Baltimore officials have reached a $6.4 million wrongful death settlement with Freddie Gray’s family that is expected to be approved Wednesday.

READ: Freddie Gray Case: Judge Denies Motion to Dismiss Charges Against Six Police Officers

The city’s Board of Estimates, which oversees the city’s spending and includes Mayor Stephanie Rawlings-Blake, will make the final decision.

The payment is larger than the total of more than 120 other lawsuits brought against the police department for alleged brutality and misconduct since 2011, according to The Baltimore Sun.

WATCH: Baltimore’s Top Prosecutor Charges Six Officers in the Killing of Freddie Gray

Gray, 25, was arrested in April and died a few days later from a severe spinal injury he received while riding in the back of a police van. His death ignited protests around Baltimore and anger around the nation over the deaths of black men at the hands of police officers.

The Sun reports:

Six officers who were part of Gray’s arrest and transport in a police van have been charged with crimes ranging from murder to assault; all have pleaded not guilty. A pre-trial motions hearing is scheduled Thursday for a judge to decide whether to move the cases out of Baltimore; defense attorneys say the officers cannot get a fair trial here because of the intense publicity surrounding the case.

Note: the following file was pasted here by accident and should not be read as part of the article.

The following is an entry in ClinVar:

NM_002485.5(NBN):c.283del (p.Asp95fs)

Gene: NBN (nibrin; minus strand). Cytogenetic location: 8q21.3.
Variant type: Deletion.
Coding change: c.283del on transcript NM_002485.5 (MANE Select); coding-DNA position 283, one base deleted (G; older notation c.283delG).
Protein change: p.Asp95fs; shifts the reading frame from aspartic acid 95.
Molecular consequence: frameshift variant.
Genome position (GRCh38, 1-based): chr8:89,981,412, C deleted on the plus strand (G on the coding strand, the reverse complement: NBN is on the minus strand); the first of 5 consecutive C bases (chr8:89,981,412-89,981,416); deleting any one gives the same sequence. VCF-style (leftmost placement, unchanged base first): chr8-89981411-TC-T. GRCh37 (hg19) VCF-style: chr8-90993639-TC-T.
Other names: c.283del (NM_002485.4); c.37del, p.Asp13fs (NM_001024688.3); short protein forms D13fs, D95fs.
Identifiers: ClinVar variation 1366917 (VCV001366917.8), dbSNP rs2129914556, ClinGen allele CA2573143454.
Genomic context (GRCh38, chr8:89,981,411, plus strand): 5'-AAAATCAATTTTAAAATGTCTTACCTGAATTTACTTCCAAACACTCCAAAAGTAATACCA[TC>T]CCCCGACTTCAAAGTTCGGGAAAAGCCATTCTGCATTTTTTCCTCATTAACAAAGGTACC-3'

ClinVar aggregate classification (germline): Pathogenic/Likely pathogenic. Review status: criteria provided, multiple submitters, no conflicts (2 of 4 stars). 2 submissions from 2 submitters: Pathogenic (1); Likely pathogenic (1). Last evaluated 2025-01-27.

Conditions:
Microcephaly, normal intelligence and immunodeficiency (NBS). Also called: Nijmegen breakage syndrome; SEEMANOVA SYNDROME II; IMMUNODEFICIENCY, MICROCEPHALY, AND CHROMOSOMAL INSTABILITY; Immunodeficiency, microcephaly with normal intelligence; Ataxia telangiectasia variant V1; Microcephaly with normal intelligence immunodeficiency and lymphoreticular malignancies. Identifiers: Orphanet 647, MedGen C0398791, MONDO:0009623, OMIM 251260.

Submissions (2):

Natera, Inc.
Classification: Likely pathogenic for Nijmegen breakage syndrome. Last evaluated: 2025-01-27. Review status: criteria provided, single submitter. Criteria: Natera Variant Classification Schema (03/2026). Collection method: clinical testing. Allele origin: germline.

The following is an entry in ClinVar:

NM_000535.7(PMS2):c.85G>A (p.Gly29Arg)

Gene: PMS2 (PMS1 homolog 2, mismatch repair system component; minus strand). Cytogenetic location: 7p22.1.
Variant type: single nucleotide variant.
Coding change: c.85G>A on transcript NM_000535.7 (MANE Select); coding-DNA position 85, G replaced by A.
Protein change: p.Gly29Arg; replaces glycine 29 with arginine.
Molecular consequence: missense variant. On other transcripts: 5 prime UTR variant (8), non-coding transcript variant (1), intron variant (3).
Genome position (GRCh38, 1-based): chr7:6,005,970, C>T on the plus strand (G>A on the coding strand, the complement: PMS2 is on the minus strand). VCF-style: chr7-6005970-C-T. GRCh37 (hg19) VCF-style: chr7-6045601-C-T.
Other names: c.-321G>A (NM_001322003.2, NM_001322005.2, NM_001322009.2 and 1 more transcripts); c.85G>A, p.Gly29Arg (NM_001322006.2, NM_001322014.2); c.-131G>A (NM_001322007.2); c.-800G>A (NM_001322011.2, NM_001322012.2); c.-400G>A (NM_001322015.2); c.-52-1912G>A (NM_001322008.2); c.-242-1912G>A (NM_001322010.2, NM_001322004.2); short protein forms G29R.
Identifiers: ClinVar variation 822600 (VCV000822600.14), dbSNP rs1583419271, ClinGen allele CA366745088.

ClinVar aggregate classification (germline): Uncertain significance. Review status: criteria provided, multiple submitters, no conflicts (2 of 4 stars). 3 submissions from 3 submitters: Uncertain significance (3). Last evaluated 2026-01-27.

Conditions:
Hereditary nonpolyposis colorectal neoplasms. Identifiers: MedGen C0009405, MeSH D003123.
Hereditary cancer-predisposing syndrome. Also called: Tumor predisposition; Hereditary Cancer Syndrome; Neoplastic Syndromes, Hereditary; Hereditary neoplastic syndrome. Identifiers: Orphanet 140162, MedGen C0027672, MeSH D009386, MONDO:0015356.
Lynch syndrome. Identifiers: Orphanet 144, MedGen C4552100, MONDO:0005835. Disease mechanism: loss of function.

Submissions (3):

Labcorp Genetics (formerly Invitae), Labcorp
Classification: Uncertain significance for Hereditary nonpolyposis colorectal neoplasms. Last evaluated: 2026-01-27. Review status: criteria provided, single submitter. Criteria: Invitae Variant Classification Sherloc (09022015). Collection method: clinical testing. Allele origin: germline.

Billy Murphy, the lawyer representing Gray’s family, declined to comment. A spokeswoman for Baltimore State’s Attorney Marilyn J. Mosby also had no comment.

The city is accepting all civil liability in Gray’s arrest and death, but does not acknowledge any wrongdoing by the police, according to a statement from Rawlings-Blake’s administration.

“The proposed settlement agreement going before the Board of Estimates should not be interpreted as a judgment on the guilt or innocence of the officers facing trial,” the mayor said in a statement. “This settlement is being proposed solely because it is in the best interest of the city, and avoids costly and protracted litigation that would only make it more difficult for our city to heal and potentially cost taxpayers many millions more in damages.”

Read more here.

–Posted by Jenna Berbeo

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